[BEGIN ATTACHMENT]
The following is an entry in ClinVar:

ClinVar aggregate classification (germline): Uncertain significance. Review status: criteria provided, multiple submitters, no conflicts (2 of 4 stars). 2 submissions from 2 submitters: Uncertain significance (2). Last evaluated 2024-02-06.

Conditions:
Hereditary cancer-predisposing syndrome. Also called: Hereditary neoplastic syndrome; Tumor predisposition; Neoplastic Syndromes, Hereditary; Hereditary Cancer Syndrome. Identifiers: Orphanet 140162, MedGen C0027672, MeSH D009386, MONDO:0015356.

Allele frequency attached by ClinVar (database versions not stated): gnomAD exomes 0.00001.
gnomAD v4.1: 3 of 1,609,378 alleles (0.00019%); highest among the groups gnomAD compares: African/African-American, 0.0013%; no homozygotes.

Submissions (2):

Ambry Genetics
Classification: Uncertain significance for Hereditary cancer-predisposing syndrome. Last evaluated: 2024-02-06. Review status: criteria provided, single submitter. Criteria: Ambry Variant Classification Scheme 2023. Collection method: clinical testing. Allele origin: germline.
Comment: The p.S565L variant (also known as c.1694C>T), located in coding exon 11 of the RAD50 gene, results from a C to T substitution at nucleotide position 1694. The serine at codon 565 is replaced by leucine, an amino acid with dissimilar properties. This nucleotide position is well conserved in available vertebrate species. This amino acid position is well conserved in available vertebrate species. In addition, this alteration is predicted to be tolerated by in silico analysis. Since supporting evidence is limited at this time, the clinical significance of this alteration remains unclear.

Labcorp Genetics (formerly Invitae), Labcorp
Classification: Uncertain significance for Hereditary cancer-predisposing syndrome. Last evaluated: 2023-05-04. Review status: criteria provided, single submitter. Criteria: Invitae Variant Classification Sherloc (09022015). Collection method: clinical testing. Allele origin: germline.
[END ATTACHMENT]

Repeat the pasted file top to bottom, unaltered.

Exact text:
The following is an entry in ClinVar:

ClinVar aggregate classification (germline): Uncertain significance. Review status: criteria provided, multiple submitters, no conflicts (2 of 4 stars). 2 submissions from 2 submitters: Uncertain significance (2). Last evaluated 2024-02-06.

Conditions:
Hereditary cancer-predisposing syndrome. Also called: Hereditary neoplastic syndrome; Tumor predisposition; Neoplastic Syndromes, Hereditary; Hereditary Cancer Syndrome. Identifiers: Orphanet 140162, MedGen C0027672, MeSH D009386, MONDO:0015356.

Allele frequency attached by ClinVar (database versions not stated): gnomAD exomes 0.00001.
gnomAD v4.1: 3 of 1,609,378 alleles (0.00019%); highest among the groups gnomAD compares: African/African-American, 0.0013%; no homozygotes.

Submissions (2):

Ambry Genetics
Classification: Uncertain significance for Hereditary cancer-predisposing syndrome. Last evaluated: 2024-02-06. Review status: criteria provided, single submitter. Criteria: Ambry Variant Classification Scheme 2023. Collection method: clinical testing. Allele origin: germline.
Comment: The p.S565L variant (also known as c.1694C>T), located in coding exon 11 of the RAD50 gene, results from a C to T substitution at nucleotide position 1694. The serine at codon 565 is replaced by leucine, an amino acid with dissimilar properties. This nucleotide position is well conserved in available vertebrate species. This amino acid position is well conserved in available vertebrate species. In addition, this alteration is predicted to be tolerated by in silico analysis. Since supporting evidence is limited at this time, the clinical significance of this alteration remains unclear.

Labcorp Genetics (formerly Invitae), Labcorp
Classification: Uncertain significance for Hereditary cancer-predisposing syndrome. Last evaluated: 2023-05-04. Review status: criteria provided, single submitter. Criteria: Invitae Variant Classification Sherloc (09022015). Collection method: clinical testing. Allele origin: germline.